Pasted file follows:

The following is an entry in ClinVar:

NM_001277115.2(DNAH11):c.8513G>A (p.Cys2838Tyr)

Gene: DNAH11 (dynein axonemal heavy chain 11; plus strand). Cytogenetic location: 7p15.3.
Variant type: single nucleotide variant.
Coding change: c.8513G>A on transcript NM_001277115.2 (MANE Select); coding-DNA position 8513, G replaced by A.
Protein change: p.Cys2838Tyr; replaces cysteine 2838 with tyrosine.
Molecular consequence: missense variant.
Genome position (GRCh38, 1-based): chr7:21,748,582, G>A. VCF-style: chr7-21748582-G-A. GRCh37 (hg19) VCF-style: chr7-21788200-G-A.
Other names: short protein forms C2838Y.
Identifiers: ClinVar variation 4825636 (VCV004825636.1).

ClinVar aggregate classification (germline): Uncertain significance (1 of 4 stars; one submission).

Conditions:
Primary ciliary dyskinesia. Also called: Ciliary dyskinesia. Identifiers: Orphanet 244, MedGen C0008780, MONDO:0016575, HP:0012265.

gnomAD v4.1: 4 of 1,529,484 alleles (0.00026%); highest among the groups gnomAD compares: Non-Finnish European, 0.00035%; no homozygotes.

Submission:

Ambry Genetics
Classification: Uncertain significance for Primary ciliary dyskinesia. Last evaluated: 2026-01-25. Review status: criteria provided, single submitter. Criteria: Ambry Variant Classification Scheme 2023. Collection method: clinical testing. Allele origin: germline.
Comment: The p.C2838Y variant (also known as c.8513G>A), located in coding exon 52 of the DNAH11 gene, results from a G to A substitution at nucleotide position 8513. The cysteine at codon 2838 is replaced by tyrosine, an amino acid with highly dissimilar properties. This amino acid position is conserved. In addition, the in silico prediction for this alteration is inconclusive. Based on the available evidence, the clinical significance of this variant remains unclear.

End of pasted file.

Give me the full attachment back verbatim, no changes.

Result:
The following is an entry in ClinVar:

NM_001277115.2(DNAH11):c.8513G>A (p.Cys2838Tyr)

Gene: DNAH11 (dynein axonemal heavy chain 11; plus strand). Cytogenetic location: 7p15.3.
Variant type: single nucleotide variant.
Coding change: c.8513G>A on transcript NM_001277115.2 (MANE Select); coding-DNA position 8513, G replaced by A.
Protein change: p.Cys2838Tyr; replaces cysteine 2838 with tyrosine.
Molecular consequence: missense variant.
Genome position (GRCh38, 1-based): chr7:21,748,582, G>A. VCF-style: chr7-21748582-G-A. GRCh37 (hg19) VCF-style: chr7-21788200-G-A.
Other names: short protein forms C2838Y.
Identifiers: ClinVar variation 4825636 (VCV004825636.1).

ClinVar aggregate classification (germline): Uncertain significance (1 of 4 stars; one submission).

Conditions:
Primary ciliary dyskinesia. Also called: Ciliary dyskinesia. Identifiers: Orphanet 244, MedGen C0008780, MONDO:0016575, HP:0012265.

gnomAD v4.1: 4 of 1,529,484 alleles (0.00026%); highest among the groups gnomAD compares: Non-Finnish European, 0.00035%; no homozygotes.

Submission:

Ambry Genetics
Classification: Uncertain significance for Primary ciliary dyskinesia. Last evaluated: 2026-01-25. Review status: criteria provided, single submitter. Criteria: Ambry Variant Classification Scheme 2023. Collection method: clinical testing. Allele origin: germline.
Comment: The p.C2838Y variant (also known as c.8513G>A), located in coding exon 52 of the DNAH11 gene, results from a G to A substitution at nucleotide position 8513. The cysteine at codon 2838 is replaced by tyrosine, an amino acid with highly dissimilar properties. This amino acid position is conserved. In addition, the in silico prediction for this alteration is inconclusive. Based on the available evidence, the clinical significance of this variant remains unclear.